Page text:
'I plainly see to what foul uses all this money will be put . . . showing perjury, hatred, and lies among near kindred, where there should be nothing but love'
Old Martin Chuzzlewit, in despair at a family more interested in his wealth than his wellbeing, drives out his grandson and namesake. While the younger Martin leaves to make his own way in the world, love of money drives the hypocritical Pecksniff into scheming his way closer to the older man, and compels Jonas Chuzzlewit to even darker deeds.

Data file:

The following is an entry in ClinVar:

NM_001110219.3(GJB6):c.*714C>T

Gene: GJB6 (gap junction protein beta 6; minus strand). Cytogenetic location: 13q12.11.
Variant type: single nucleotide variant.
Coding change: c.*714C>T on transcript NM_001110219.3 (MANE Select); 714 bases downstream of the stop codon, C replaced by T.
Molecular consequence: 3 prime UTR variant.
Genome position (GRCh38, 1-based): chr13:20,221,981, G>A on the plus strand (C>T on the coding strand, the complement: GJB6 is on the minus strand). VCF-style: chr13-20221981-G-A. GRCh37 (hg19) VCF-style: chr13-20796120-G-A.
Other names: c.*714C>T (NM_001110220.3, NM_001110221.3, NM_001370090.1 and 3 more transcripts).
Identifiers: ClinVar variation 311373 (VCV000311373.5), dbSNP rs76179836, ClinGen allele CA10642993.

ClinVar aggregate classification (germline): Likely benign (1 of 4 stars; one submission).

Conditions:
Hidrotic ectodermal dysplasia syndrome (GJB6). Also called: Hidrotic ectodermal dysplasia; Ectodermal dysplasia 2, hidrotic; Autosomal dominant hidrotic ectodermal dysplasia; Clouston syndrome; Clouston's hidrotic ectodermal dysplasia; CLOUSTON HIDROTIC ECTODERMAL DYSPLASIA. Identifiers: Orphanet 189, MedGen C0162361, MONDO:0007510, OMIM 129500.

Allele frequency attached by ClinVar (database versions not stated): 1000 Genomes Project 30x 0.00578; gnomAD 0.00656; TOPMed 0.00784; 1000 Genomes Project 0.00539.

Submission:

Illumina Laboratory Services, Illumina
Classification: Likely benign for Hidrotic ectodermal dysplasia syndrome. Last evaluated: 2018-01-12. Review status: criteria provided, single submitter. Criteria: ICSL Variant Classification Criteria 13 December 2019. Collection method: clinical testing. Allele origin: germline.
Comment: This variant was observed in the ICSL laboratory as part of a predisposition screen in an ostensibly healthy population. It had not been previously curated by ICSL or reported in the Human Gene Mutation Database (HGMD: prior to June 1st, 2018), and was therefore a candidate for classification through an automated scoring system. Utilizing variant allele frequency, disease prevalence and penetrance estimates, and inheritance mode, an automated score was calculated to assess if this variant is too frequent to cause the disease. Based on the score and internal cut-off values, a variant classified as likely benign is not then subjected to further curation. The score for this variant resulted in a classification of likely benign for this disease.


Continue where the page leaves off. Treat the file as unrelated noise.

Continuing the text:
Dickens thought Martin Chuzzlewit 'in a hundred points immeasurably the best of my stories'. A sinister, funny novel of greed, selfishness, blackmail and murder, it also sees Dickens's scathing moral sense make the voyage to America.